BCAB #1383 - Pipe Sizes for Private Use Plumbing Fixtures, Subsection 6.3, B.C. Plumbing Code

March 14, 1995

BCAB #1383

Re: Pipe Sizes for Private Use Plumbing Fixtures, Subsection 6.3, B.C. Plumbing Code

Project Description

The project in question is a new X-Ray laboratory in an existing building.

Reason for Appeal

Subsection 6.3. governs pipe sizing for potable water distribution systems. Pipe size is based on the number of fixture units assigned to a fixture by Table 6.3.A. and different fixture unit values are assigned based on private or public use of the fixture. Private use is defined in Part 1 as "...plumbing fixtures in residences and apartments, in private bathrooms in hotels and hospitals, in restrooms in commercial establishments containing restricted use single fixtures or groups of single fixtures, and to similar installations where the fixtures are intended for the use of a family or an individual."

Appellant's Position

The appellant contends that the sinks and hose bibbs in question are restricted to use by individual technicians operating the equipment in x-ray, ultra-sound and dark rooms and are for private, not public use.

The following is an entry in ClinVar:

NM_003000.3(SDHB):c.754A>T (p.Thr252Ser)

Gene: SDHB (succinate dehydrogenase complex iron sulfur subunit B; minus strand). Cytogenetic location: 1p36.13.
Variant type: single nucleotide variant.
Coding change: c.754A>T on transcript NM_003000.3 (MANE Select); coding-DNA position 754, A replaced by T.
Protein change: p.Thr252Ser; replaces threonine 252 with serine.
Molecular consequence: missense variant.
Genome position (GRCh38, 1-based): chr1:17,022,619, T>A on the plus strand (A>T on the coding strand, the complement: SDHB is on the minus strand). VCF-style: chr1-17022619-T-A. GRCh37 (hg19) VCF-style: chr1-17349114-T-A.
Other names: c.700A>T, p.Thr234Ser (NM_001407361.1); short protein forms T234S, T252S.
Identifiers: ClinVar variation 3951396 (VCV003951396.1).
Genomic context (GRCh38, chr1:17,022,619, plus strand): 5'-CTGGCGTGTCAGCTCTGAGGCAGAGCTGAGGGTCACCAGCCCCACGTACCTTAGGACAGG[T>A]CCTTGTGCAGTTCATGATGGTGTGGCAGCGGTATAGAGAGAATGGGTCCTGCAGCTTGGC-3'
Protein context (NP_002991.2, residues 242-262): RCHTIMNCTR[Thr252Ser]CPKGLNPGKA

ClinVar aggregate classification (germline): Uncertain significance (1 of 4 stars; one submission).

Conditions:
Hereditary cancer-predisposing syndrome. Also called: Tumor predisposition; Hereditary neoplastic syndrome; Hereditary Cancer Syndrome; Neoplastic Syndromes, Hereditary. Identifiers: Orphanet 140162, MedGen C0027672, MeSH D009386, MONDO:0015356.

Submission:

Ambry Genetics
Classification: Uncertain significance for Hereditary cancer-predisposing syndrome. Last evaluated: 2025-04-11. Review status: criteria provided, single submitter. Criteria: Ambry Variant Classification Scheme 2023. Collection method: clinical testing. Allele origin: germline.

Building Official's Position

The building official interprets "private use" to be fixtures installed in bathrooms for the use of a family or one individual only. Fixtures for the use of one or two persons with specific training or duties (technicians) does not meet the intent of the code definition of "private use".

Appeal Board Decision #1383

The word "private" in Tables 6.3.A. and 6.3.B. is not in italics and, therefore, does not necessarily carry the defined meaning from Part 1. The Board considers that the term "private" in these Tables means low frequency of use, similar to that of a private dwelling. The term "public" refers to the higher frequency of use commonly found in commercial, industrial or institutional occupancies. It is the determination of the Board that the fixtures (sinks and hose bibbs) in question should be considered "private" because the frequency of use is similar to that in a private dwelling.

George R. Humphrey, Chair